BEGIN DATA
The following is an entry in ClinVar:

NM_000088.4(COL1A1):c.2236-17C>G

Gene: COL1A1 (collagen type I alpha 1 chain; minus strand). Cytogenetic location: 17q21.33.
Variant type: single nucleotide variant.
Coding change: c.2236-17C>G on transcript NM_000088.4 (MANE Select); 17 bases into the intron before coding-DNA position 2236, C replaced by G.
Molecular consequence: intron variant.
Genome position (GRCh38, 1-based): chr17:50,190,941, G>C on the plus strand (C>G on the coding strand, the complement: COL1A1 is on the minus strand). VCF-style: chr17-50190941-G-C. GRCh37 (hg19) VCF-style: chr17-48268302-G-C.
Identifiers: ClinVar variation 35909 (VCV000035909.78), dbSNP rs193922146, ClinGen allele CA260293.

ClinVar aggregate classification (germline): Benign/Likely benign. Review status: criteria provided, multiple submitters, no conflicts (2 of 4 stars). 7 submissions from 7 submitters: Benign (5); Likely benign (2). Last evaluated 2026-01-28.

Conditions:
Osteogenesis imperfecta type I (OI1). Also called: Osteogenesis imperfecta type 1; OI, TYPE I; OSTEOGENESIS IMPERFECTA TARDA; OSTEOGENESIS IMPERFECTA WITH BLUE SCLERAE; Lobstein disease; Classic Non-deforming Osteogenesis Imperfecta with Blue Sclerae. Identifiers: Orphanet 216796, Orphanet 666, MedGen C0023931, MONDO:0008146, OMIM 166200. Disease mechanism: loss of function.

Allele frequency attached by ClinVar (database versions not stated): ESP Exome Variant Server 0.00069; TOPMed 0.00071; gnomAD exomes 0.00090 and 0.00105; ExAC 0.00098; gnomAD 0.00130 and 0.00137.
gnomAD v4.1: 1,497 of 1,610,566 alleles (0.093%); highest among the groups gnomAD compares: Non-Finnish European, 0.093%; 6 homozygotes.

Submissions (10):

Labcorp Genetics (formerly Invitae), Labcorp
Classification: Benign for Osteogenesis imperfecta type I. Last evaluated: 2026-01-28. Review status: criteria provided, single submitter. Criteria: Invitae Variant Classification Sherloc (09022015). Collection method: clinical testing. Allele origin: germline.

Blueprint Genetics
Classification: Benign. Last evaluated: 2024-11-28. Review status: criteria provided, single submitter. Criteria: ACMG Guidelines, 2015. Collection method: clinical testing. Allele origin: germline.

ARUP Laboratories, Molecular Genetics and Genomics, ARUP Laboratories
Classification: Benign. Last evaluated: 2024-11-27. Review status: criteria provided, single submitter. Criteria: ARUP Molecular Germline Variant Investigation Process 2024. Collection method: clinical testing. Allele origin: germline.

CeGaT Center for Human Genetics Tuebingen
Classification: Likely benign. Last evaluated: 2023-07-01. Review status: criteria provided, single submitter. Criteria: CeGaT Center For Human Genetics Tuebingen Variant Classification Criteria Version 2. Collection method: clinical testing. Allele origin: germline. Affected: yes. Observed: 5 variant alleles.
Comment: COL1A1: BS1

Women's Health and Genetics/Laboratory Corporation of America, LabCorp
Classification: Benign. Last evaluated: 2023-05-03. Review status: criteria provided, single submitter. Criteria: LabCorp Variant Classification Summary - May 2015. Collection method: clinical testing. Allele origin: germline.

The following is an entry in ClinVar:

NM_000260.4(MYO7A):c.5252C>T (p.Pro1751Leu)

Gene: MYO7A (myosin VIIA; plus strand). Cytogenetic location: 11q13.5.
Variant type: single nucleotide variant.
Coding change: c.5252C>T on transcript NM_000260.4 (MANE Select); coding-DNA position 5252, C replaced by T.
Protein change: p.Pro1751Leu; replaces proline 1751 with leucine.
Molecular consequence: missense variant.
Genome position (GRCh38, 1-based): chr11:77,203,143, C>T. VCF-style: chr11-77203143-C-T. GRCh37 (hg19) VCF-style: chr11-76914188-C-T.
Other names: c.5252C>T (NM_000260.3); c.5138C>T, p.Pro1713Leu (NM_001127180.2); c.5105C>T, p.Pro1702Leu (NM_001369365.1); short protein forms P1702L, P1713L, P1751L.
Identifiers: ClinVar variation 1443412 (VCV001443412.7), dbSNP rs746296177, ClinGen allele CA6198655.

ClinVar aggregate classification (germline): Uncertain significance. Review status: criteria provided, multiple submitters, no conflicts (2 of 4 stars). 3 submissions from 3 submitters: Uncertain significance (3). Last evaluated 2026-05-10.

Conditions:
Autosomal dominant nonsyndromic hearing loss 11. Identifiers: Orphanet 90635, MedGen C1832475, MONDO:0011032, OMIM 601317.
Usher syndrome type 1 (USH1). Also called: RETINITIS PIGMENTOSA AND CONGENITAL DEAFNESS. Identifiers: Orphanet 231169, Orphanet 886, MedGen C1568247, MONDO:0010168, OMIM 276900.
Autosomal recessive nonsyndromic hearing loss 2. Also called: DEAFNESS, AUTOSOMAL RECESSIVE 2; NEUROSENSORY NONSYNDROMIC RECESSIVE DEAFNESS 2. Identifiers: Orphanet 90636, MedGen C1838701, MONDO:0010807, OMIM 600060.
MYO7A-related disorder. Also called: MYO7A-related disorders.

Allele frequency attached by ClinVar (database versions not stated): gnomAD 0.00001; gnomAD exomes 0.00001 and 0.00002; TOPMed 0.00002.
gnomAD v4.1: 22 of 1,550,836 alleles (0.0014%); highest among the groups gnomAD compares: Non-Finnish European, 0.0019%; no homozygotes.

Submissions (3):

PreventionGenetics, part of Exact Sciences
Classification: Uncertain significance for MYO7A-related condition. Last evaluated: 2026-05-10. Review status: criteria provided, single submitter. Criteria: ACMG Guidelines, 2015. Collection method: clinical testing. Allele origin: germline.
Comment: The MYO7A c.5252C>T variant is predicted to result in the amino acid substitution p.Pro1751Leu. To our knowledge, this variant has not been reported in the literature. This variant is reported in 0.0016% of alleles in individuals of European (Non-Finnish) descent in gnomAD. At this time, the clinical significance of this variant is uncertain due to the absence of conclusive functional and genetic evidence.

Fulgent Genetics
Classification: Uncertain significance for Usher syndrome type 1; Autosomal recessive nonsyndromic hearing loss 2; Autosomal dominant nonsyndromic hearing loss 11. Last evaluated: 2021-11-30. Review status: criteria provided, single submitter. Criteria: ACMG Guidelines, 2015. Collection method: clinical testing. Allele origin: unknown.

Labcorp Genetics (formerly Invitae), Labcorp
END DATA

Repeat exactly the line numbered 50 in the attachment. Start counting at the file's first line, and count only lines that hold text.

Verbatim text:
Labcorp Genetics (formerly Invitae), Labcorp